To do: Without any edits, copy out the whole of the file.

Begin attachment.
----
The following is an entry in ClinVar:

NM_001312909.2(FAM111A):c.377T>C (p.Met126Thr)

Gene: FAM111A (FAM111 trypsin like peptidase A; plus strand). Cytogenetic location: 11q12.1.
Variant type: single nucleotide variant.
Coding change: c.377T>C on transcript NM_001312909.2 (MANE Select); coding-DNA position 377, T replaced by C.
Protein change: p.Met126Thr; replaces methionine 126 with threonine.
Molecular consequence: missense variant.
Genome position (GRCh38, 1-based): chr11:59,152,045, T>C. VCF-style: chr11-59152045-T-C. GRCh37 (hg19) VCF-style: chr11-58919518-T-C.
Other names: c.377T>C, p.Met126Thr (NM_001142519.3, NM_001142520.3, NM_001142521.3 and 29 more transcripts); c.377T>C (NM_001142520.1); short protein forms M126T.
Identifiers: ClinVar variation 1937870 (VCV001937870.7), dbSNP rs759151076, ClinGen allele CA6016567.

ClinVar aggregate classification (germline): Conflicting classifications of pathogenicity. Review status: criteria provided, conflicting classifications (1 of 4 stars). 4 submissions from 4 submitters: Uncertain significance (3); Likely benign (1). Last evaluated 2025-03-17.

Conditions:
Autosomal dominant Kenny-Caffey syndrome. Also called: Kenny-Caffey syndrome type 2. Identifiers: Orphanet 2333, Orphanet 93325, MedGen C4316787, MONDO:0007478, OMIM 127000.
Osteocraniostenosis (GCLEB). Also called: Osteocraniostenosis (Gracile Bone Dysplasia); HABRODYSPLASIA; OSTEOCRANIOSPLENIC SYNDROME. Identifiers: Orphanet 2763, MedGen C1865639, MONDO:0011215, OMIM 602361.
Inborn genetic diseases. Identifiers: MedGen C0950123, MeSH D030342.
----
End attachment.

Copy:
The following is an entry in ClinVar:

NM_001312909.2(FAM111A):c.377T>C (p.Met126Thr)

Gene: FAM111A (FAM111 trypsin like peptidase A; plus strand). Cytogenetic location: 11q12.1.
Variant type: single nucleotide variant.
Coding change: c.377T>C on transcript NM_001312909.2 (MANE Select); coding-DNA position 377, T replaced by C.
Protein change: p.Met126Thr; replaces methionine 126 with threonine.
Molecular consequence: missense variant.
Genome position (GRCh38, 1-based): chr11:59,152,045, T>C. VCF-style: chr11-59152045-T-C. GRCh37 (hg19) VCF-style: chr11-58919518-T-C.
Other names: c.377T>C, p.Met126Thr (NM_001142519.3, NM_001142520.3, NM_001142521.3 and 29 more transcripts); c.377T>C (NM_001142520.1); short protein forms M126T.
Identifiers: ClinVar variation 1937870 (VCV001937870.7), dbSNP rs759151076, ClinGen allele CA6016567.

ClinVar aggregate classification (germline): Conflicting classifications of pathogenicity. Review status: criteria provided, conflicting classifications (1 of 4 stars). 4 submissions from 4 submitters: Uncertain significance (3); Likely benign (1). Last evaluated 2025-03-17.

Conditions:
Autosomal dominant Kenny-Caffey syndrome. Also called: Kenny-Caffey syndrome type 2. Identifiers: Orphanet 2333, Orphanet 93325, MedGen C4316787, MONDO:0007478, OMIM 127000.
Osteocraniostenosis (GCLEB). Also called: Osteocraniostenosis (Gracile Bone Dysplasia); HABRODYSPLASIA; OSTEOCRANIOSPLENIC SYNDROME. Identifiers: Orphanet 2763, MedGen C1865639, MONDO:0011215, OMIM 602361.
Inborn genetic diseases. Identifiers: MedGen C0950123, MeSH D030342.